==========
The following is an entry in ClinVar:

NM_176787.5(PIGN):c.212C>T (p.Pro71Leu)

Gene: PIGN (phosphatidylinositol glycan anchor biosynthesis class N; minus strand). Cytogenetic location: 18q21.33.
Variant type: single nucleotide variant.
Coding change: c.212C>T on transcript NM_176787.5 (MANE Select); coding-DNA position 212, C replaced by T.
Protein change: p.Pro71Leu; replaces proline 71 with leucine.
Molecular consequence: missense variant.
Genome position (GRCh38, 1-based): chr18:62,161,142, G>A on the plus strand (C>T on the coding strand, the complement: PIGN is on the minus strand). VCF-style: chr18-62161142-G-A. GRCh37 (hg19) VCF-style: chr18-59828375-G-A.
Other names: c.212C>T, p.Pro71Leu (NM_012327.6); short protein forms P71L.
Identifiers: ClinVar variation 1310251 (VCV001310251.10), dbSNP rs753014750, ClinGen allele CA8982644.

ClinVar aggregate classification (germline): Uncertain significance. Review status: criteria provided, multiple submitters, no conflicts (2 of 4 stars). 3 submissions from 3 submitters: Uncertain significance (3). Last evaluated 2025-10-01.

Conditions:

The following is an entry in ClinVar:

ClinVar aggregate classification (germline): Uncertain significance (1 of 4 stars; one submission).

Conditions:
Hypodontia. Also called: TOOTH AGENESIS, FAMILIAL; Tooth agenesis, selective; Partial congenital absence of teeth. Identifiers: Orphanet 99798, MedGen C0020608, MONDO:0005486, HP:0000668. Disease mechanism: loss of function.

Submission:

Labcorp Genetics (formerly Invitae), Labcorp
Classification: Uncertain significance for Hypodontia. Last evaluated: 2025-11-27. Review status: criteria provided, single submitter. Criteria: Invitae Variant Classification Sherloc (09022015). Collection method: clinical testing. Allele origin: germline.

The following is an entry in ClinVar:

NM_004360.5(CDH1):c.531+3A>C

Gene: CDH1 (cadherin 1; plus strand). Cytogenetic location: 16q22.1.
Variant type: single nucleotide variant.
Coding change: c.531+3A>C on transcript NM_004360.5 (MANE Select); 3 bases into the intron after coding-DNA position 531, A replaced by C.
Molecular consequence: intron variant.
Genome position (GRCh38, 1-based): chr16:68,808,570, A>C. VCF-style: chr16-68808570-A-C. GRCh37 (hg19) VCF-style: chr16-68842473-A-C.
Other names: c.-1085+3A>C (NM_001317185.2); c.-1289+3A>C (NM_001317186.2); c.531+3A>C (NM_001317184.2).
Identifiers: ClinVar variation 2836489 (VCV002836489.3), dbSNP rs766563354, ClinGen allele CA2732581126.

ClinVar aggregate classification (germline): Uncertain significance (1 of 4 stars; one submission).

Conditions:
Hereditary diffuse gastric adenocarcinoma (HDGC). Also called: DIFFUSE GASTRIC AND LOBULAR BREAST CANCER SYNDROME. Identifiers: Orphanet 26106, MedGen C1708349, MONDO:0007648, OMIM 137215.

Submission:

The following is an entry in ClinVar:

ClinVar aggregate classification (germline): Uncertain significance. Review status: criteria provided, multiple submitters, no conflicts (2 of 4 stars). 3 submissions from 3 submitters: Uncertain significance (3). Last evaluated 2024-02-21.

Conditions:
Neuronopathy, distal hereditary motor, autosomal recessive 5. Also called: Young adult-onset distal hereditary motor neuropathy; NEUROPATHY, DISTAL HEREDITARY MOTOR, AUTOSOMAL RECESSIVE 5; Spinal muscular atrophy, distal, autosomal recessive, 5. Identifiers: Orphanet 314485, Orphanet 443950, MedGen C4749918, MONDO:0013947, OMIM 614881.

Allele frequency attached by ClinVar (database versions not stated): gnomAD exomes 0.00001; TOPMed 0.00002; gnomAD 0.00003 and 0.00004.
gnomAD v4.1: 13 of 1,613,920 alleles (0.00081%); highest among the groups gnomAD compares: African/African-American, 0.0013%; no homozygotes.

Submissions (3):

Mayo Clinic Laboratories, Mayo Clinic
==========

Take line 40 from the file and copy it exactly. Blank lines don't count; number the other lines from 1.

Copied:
Mayo Clinic Laboratories, Mayo Clinic